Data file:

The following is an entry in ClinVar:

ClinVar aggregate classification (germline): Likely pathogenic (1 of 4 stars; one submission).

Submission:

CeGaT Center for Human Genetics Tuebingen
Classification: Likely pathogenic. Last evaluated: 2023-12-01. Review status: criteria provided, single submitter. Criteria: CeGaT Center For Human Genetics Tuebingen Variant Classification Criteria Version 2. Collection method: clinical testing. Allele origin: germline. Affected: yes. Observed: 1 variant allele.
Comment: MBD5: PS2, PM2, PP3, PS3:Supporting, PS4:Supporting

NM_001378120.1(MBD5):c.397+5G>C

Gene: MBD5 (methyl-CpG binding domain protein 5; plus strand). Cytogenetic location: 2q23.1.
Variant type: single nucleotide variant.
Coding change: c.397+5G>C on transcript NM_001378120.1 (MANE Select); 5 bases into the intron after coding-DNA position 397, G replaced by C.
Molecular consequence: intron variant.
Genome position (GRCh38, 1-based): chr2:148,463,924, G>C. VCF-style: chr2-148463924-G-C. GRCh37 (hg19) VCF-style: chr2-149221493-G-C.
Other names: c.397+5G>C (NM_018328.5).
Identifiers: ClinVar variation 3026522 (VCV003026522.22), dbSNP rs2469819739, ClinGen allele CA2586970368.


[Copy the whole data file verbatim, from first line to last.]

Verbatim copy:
The following is an entry in ClinVar:

ClinVar aggregate classification (germline): Likely pathogenic (1 of 4 stars; one submission).

Submission:

CeGaT Center for Human Genetics Tuebingen
Classification: Likely pathogenic. Last evaluated: 2023-12-01. Review status: criteria provided, single submitter. Criteria: CeGaT Center For Human Genetics Tuebingen Variant Classification Criteria Version 2. Collection method: clinical testing. Allele origin: germline. Affected: yes. Observed: 1 variant allele.
Comment: MBD5: PS2, PM2, PP3, PS3:Supporting, PS4:Supporting

NM_001378120.1(MBD5):c.397+5G>C

Gene: MBD5 (methyl-CpG binding domain protein 5; plus strand). Cytogenetic location: 2q23.1.
Variant type: single nucleotide variant.
Coding change: c.397+5G>C on transcript NM_001378120.1 (MANE Select); 5 bases into the intron after coding-DNA position 397, G replaced by C.
Molecular consequence: intron variant.
Genome position (GRCh38, 1-based): chr2:148,463,924, G>C. VCF-style: chr2-148463924-G-C. GRCh37 (hg19) VCF-style: chr2-149221493-G-C.
Other names: c.397+5G>C (NM_018328.5).
Identifiers: ClinVar variation 3026522 (VCV003026522.22), dbSNP rs2469819739, ClinGen allele CA2586970368.